February 22 2012
By Helen Ross, PGATOUR.COM
MARANA, Ariz. -- Martin Kaymer didn't win the World Golf Championships-Accenture Match Play Championship last year but he came away with a pretty nice consolation prize.
Kaymer, who was on the losing end of a 3-and-2 decision to Luke Donald in the finals, still managed to ascend to No. 1 in the world thanks to the strong run through the elite field of 64. The 27-year-old German held the spot for eight weeks -- five more than his countryman Bernhard Langer had done.
Turns out, though, that lofty position was something of a double-edged sword. While Kaymer still managed to post seven more top-10s, including a win at the World Golf Championships-HSBC Champions, last year he admits his focus sometimes waned and the swing adjustments he made are still kicking in.
"I still think I play good golf," Kaymer said. "But overall, I understand the last year has been a little different for myself. I obviously was No. 1 in the world. It was not only a big thing for me but Germany as well and German golf. So a lot has happened and my focus has gotten a little bit away from golf, but then in the middle of the season I could focus back on golf.
"I was changing a few things. … I feel very good about my game. It is just a matter of time that it will happen that I have a good long time of good tournaments. I'm not too concerned. I still play good golf and I know I need to be on my top form in order to win.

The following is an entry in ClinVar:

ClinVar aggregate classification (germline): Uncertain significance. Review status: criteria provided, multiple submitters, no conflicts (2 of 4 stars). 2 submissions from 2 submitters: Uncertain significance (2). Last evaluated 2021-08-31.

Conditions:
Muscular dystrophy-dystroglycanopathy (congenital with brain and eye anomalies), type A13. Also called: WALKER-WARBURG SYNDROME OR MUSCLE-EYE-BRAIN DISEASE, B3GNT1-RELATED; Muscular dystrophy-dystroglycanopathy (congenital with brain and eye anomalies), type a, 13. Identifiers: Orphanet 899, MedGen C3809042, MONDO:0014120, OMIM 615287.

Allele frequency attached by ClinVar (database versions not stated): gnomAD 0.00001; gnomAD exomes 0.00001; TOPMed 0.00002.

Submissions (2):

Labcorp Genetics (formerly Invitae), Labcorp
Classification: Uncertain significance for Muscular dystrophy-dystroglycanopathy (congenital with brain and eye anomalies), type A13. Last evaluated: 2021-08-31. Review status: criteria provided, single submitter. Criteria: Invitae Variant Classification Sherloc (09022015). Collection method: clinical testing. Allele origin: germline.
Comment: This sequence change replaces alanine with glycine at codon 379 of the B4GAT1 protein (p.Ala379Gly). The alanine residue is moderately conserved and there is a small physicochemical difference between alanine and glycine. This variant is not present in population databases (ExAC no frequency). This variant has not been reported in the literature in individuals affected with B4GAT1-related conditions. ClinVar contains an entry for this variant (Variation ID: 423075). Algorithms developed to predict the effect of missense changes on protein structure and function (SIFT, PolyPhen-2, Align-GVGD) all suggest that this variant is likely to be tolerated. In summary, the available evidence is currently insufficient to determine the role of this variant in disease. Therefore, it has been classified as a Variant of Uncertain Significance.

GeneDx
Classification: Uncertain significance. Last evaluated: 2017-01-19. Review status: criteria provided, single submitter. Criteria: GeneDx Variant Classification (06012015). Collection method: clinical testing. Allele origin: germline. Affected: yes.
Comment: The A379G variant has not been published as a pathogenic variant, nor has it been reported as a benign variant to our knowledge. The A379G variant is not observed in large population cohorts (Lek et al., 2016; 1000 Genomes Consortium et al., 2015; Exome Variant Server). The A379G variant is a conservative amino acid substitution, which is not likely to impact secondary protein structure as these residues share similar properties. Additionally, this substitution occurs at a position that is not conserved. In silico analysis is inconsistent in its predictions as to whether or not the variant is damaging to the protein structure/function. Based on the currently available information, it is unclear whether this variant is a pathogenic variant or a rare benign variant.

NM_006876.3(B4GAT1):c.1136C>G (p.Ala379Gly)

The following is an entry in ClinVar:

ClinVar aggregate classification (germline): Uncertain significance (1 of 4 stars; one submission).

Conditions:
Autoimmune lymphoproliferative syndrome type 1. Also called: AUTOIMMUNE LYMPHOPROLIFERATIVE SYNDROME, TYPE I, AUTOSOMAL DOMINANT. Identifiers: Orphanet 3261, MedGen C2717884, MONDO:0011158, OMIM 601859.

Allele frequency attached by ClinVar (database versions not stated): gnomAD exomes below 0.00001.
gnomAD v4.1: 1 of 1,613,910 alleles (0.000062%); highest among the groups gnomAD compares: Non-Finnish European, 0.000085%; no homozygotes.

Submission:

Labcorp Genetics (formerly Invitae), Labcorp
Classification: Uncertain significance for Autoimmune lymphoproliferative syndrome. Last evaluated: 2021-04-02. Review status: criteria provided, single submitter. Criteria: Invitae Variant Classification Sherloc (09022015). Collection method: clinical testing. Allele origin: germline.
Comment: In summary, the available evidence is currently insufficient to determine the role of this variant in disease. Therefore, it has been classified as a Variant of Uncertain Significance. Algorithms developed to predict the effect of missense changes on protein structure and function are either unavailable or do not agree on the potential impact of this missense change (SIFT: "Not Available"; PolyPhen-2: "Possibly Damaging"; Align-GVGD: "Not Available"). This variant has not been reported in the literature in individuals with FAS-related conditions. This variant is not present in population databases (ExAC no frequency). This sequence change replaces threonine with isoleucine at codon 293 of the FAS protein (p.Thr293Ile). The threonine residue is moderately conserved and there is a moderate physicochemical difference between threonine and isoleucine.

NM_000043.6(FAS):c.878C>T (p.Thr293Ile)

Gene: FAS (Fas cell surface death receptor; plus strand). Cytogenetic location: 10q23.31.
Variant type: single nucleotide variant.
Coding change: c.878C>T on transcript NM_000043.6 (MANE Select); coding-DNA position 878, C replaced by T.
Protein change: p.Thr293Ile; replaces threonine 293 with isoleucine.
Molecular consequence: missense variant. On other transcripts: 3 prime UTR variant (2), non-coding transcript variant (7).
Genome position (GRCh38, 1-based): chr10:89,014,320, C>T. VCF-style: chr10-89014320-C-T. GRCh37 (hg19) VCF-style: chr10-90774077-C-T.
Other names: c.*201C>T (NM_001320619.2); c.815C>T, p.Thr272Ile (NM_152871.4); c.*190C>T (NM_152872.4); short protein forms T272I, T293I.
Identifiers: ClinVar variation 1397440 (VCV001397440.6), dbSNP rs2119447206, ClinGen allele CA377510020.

“You need to keep working and improving. That is what at the moment I enjoy the most. I have a lot of things that I can work on and I see I can benefit from it. It will become better and better every month."
Kaymer, who has been called in some quarters "The Germanator," is now ranked No. 4 in the world and top-seeded in the Ben Hogan bracket. He plays Australia's Greg Chalmers in the first round at 1:25 p.m. ET.
Kaymer knows Chalmers is left-handed and a good putter but "that's pretty much it," the German said. Chalmer's two wins in a three-week stretch Down Under weren't lost on Kaymer, either.
"Geoff Ogilvy and me were at dinner yesterday," Kaymer said. "I asked him if he knows him. He said yeah, he is very good in short game, so you should be careful, never give up on anything, or think, okay, that's my hole, Which you should not do in match play anyways, especially with him. That's what I heard.
"At the end of the day, if I shoot one stroke better than him, I will be fine. I'm not Googling him or trying to look up things."